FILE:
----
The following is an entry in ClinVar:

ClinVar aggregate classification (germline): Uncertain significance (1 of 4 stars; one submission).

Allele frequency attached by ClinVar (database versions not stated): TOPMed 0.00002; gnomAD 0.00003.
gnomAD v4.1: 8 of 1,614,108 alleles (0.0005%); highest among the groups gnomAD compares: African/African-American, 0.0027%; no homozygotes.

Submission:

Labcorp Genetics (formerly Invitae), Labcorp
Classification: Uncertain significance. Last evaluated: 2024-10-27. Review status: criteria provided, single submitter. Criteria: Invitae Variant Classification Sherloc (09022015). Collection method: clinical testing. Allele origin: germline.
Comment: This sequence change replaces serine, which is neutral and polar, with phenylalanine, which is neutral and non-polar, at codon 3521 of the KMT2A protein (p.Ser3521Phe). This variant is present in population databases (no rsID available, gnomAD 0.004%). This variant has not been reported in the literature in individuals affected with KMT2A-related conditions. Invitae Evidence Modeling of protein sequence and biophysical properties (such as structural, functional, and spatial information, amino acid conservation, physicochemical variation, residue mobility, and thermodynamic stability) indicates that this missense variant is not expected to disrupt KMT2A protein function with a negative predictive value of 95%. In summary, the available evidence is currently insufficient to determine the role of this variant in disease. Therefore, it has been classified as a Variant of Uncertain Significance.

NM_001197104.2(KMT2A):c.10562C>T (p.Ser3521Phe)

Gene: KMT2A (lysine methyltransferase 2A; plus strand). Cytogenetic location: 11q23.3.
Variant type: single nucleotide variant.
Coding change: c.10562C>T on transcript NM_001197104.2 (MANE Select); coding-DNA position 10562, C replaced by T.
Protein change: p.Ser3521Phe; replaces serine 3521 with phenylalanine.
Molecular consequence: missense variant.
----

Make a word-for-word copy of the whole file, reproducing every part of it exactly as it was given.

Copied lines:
The following is an entry in ClinVar:

ClinVar aggregate classification (germline): Uncertain significance (1 of 4 stars; one submission).

Allele frequency attached by ClinVar (database versions not stated): TOPMed 0.00002; gnomAD 0.00003.
gnomAD v4.1: 8 of 1,614,108 alleles (0.0005%); highest among the groups gnomAD compares: African/African-American, 0.0027%; no homozygotes.

Submission:

Labcorp Genetics (formerly Invitae), Labcorp
Classification: Uncertain significance. Last evaluated: 2024-10-27. Review status: criteria provided, single submitter. Criteria: Invitae Variant Classification Sherloc (09022015). Collection method: clinical testing. Allele origin: germline.
Comment: This sequence change replaces serine, which is neutral and polar, with phenylalanine, which is neutral and non-polar, at codon 3521 of the KMT2A protein (p.Ser3521Phe). This variant is present in population databases (no rsID available, gnomAD 0.004%). This variant has not been reported in the literature in individuals affected with KMT2A-related conditions. Invitae Evidence Modeling of protein sequence and biophysical properties (such as structural, functional, and spatial information, amino acid conservation, physicochemical variation, residue mobility, and thermodynamic stability) indicates that this missense variant is not expected to disrupt KMT2A protein function with a negative predictive value of 95%. In summary, the available evidence is currently insufficient to determine the role of this variant in disease. Therefore, it has been classified as a Variant of Uncertain Significance.

NM_001197104.2(KMT2A):c.10562C>T (p.Ser3521Phe)

Gene: KMT2A (lysine methyltransferase 2A; plus strand). Cytogenetic location: 11q23.3.
Variant type: single nucleotide variant.
Coding change: c.10562C>T on transcript NM_001197104.2 (MANE Select); coding-DNA position 10562, C replaced by T.
Protein change: p.Ser3521Phe; replaces serine 3521 with phenylalanine.
Molecular consequence: missense variant.